Do You Make These 5 Common Mistakes in Communication?
A post from our Communication blog
Written by Ashley Andrews
Mistakes and errors are a part of life and everyone's prone to making them. But if you make mistakes while communicating with others, it can leave a lasting impression on people's minds. This could lead to missed opportunities, lost friendships, or antagonistic relationships.
I'm sure we have all offended someone at one time or another, even if we didn't mean to. Although we learn how to avoid doing that as we grow up, even adults are prone to making communication mistakes, even if they don't mean or realise it. To help you recognise these blunders, here's a list of some of the most common mistakes in communication and how to avoid them.
1) You don't tailor your conversation to your audience
People who are natural communicators tend to alter their speech patterns, the subject, and even their tone according to the person or group they are speaking to. This is especially important in a workplace where you have people with different personalities, skills, and strengths.
For example, if you're a web designer and are about to give a presentation on the scope of a project, you need to keep in mind that not everyone will understand technical terms and jargon (this article from Financial Post explains why you should always avoid it).
There are some people who mistakenly assume that doling out fancy words and phrases might make them seem smarter. In many cases, however, it has the opposite effect. To avoid falling into this trap, always make sure that what you're talking about can be easily understood by everyone.
2) You're interrupting people
Nothing is more annoying than someone interrupting your conversation to say their own thoughts. It doesn't just irritate and annoy people, but it also shows that you're impatient, disrespectful, and that you value your own opinion over others'. Although this is one of the most common mistakes people make, it's also something that can be avoided quite easily.
In most cases, we tend to interrupt others because we have something interesting to add to the conversation, and we're afraid that the moment will pass and we won't get to say our thoughts.
Instead of interrupting, however, try to remember what you wanted to say and wait until the other person has finished speaking before saying your own ideas out loud. This shows that you're thoughtful and are willing to listen, and it also encourages others to listen to you just as patiently.
3) You assume that people understood your point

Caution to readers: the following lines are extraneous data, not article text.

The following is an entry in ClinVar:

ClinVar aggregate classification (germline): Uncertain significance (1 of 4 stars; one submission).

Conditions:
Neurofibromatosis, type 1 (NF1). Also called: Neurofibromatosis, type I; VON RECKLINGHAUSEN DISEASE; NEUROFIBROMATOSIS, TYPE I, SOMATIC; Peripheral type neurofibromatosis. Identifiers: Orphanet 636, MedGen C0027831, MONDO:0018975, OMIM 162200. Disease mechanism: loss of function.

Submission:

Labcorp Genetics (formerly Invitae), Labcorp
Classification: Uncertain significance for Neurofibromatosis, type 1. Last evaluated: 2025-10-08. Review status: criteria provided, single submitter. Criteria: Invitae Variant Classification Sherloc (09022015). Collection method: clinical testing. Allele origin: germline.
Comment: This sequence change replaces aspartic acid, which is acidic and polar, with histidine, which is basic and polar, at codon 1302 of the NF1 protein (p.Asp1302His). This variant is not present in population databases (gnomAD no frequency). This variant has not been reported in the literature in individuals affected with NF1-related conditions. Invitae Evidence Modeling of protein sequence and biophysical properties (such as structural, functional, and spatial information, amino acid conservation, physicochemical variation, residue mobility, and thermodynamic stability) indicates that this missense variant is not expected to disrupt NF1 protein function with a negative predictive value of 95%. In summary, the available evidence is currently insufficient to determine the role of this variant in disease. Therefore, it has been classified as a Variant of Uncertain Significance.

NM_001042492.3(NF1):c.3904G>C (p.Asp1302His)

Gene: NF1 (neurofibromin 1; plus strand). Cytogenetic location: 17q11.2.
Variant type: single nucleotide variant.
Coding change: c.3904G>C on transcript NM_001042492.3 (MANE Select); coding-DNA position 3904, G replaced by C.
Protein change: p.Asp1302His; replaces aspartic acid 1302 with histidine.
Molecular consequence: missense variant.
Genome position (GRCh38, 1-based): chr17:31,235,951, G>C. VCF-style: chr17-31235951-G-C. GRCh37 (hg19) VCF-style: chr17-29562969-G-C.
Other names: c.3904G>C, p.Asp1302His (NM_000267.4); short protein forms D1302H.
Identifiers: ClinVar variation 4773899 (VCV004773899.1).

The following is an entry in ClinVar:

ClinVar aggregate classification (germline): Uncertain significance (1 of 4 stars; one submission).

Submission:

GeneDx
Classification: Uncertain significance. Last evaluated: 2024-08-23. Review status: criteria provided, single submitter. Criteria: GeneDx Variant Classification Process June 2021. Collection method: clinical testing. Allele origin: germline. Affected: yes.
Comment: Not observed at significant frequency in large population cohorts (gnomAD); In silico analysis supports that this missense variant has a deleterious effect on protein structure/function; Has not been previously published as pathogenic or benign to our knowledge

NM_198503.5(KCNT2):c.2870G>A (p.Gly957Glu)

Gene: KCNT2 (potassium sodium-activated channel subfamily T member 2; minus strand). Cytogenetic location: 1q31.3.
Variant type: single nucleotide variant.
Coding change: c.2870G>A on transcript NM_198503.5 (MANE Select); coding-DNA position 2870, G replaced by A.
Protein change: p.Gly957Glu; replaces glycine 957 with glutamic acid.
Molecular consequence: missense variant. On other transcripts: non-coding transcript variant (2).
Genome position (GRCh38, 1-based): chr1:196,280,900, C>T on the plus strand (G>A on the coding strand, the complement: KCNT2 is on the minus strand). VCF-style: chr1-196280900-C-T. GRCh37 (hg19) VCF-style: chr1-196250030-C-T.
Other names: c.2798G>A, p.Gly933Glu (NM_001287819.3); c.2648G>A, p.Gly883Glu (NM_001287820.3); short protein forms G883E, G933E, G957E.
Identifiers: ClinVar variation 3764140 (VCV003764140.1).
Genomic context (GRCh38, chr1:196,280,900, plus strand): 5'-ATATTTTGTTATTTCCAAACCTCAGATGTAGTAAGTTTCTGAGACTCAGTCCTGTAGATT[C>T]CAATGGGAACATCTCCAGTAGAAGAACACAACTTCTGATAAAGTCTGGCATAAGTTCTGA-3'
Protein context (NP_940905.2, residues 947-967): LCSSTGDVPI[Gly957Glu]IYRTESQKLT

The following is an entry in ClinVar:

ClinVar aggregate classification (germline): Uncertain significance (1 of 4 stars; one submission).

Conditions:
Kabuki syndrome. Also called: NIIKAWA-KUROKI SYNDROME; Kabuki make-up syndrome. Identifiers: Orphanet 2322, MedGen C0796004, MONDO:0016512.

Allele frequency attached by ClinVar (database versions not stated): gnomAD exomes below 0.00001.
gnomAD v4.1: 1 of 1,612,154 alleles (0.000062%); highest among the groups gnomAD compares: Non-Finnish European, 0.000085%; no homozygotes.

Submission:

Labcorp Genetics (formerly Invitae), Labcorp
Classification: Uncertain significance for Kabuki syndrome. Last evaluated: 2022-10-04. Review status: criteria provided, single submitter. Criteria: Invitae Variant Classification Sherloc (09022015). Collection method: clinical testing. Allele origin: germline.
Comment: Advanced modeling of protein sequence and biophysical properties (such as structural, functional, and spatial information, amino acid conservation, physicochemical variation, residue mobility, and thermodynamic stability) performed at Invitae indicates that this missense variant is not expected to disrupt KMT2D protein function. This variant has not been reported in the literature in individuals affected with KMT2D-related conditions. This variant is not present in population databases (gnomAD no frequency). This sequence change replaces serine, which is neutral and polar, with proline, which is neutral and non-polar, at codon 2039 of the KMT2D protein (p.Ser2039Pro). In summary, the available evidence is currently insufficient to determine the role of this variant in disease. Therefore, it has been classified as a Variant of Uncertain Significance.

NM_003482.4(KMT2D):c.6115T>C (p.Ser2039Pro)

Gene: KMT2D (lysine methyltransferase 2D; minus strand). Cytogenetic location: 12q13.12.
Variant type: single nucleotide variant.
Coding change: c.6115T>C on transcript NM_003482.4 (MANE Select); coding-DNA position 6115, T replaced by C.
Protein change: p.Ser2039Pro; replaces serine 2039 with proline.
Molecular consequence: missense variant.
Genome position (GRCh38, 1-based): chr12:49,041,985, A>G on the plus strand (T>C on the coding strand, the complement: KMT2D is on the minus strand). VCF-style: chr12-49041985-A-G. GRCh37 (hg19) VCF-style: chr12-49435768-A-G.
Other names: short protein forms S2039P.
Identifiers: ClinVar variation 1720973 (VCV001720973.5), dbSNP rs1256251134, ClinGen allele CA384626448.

You know what they say about assumptions. This is one of the most common reasons behind misunderstandings in both written and spoken communication. Instead of assuming that people understood what you were trying to say and moving on, it's always wise to ask for confirmation first.
One of the best ways to make sure that people understand your message is to encourage questions and open discussions about the important points. You might think it's just a waste of time but it actually helps you avoid several misunderstandings in the long run.
4) You're not open-minded
Today's workspace is very diverse. There are people from different countries, cultures, ethnicities, sexual orientations, and backgrounds working alongside each other in the same office. People always make assumptions based on these little titbits of information, even if it serves them ill.
Stereotyping can hinder communication and prevent you from developing healthy work relationships. ZandaX's Communications Skills course comprehensively addresses this issue and helps you learn how to avoid it.
5) You're letting your emotions get the best of you
We have all of reacted in anger or frustration at least once in our lives – probably even more frequently. Even calm and habitually controlled people lose their temper from time to time. However, it's very important to mind what you say or do in such situations. Although you can't help being frustrated or angry, you can control how you react and the actions that emerge from it.
Reacting emotionally by shouting or sending an angry email is never a good idea. Instead, take a moment to collect your thoughts and consider the issue at hand, and respond thoughtfully. Never respond in anger, because you'll always end up regretting it.
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